Are You Asking The Right Questions?

Prospects and customers have two frequent complaints about salespeople. The first, they talk too much. The second, they don’t listen very well. Many salespeople agree they need to be better listeners. Some, in fact, are learning to become active listeners. Becoming an active listener, however, doesn’t ensure that you will improve the results of your selling efforts. The information you are now actively gathering must be sufficient and appropriate for you to qualify or disqualify your prospect and, if necessary, put together the correct presentation.

In order to hear the right information, you must stop prematurely giving out information and instead, ask questions. And, you must ask the right questions – ones that allow you to get an accurate picture of your prospect’s need, wants and situation.

You must be able to determine exactly what your prospect is trying to achieve. You must also determine why they are trying to achieve it. Specifically, why? What has kept them from that achievement so far? What potential roadblocks lie ahead? What are the benefits of succeeding in their goal? What are the consequences of failing? How would success or failure affect them?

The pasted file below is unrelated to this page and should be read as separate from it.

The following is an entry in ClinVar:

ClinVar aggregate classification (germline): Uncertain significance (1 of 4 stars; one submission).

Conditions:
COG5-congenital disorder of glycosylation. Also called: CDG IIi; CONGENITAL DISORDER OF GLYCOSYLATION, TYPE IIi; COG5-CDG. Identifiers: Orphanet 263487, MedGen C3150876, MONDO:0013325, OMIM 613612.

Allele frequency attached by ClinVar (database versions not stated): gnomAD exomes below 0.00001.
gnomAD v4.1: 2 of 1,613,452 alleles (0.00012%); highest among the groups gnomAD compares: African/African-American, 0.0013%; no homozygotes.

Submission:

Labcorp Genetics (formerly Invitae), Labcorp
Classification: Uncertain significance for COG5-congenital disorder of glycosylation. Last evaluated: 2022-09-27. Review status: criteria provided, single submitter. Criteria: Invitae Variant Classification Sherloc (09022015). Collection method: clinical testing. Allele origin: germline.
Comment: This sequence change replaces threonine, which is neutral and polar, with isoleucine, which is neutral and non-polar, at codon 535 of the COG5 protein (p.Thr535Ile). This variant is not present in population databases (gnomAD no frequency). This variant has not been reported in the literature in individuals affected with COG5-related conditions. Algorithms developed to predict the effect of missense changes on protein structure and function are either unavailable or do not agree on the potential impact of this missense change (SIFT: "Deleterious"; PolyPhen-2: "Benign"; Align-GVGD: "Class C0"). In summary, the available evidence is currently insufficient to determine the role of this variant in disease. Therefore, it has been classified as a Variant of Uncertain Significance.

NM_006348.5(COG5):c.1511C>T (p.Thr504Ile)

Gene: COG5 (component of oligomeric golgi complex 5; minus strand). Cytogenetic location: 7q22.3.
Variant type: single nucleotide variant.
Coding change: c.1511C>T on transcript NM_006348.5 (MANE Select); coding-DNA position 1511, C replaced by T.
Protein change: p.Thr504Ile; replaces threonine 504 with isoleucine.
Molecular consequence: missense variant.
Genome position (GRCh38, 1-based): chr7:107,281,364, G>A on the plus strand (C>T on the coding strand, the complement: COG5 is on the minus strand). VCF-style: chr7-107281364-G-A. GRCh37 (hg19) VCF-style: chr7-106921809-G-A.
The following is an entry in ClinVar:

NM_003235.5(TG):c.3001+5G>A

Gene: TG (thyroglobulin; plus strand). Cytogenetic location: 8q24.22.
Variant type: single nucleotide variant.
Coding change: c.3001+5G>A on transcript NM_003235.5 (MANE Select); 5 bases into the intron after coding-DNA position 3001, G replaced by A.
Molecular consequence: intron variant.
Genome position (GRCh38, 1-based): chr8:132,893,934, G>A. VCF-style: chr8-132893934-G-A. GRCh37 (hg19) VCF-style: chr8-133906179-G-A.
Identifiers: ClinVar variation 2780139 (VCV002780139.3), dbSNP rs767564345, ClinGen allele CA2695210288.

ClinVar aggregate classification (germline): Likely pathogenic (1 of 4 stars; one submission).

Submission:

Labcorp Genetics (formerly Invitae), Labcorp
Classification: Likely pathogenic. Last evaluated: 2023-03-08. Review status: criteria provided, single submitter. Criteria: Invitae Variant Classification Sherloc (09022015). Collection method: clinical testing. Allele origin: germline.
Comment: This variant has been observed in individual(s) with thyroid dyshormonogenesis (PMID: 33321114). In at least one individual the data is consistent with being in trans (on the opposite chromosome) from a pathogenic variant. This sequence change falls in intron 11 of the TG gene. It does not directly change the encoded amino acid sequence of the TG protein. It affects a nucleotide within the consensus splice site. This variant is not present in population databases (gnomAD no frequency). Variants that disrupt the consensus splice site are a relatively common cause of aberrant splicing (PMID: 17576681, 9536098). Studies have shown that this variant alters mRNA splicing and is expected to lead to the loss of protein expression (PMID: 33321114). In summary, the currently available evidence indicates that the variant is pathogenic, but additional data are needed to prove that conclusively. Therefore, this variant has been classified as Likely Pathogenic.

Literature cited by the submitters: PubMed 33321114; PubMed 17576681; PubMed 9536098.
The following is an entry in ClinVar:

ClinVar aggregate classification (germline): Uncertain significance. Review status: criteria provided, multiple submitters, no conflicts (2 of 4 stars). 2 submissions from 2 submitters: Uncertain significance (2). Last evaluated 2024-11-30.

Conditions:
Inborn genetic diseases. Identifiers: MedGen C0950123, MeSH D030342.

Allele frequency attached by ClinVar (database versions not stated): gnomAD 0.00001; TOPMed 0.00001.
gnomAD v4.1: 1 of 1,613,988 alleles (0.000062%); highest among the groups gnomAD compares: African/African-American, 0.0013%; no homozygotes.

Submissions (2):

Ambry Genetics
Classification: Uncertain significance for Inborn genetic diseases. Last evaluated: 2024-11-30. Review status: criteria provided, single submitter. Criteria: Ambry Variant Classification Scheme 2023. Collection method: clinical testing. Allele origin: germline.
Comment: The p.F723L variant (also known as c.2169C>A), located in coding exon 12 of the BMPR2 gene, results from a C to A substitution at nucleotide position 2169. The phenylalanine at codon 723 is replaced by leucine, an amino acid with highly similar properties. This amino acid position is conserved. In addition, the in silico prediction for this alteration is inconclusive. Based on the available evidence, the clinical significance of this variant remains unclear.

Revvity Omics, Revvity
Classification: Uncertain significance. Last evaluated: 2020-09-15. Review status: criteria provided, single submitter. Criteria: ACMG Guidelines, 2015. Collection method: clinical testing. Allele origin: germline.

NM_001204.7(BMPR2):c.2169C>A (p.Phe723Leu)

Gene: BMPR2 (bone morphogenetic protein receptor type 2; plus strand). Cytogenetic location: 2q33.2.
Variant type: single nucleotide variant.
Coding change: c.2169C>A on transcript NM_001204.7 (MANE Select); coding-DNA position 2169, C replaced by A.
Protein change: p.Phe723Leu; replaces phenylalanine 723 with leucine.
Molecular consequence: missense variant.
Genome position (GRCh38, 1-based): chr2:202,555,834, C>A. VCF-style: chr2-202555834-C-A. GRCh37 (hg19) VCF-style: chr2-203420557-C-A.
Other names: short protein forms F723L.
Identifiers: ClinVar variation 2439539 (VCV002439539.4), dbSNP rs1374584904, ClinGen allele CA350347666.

Asking questions to uncover this information accomplishes two things. It allows you to better assess the situation and determine if there is a real opportunity for you. Additionally, and perhaps more importantly, it gives the prospect an opportunity to crystallize and clarify his or her thinking.

Prospects often think they have a clear picture of a solution until they are asked to pick the problem apart and examine it in greater depth. Your questions must facilitate that process.

You must keep “picking away” at the problem with your questions until the real source of the problem is revealed. Questions and responses such as: “Why is that?” “How so?” “And….?” “Like…?” “What else?” and “Another view might be…?” should be part of your questioning arsenal. Remember, your objective is to keep the prospect talking. If they are talking, you won’t be.

Using the newspaper story approach – who, what, where, why, when and how – to pick apart the problem may be helpful:

  • Who is experiencing the problem? Who else? Who is affected by it?
  • What specifically is the problem? What are the underlying causes? What did you do? What else do you want to add? What happens if you don’t solve the problem?
  • Where in the selling process does the problem occur? Where in the organization?
  • Why specifically does the problem exist?
  • When did the problem first become evident? When did you first decide to do something about it?
  • How will you deal with the problem now? How long before you give up?
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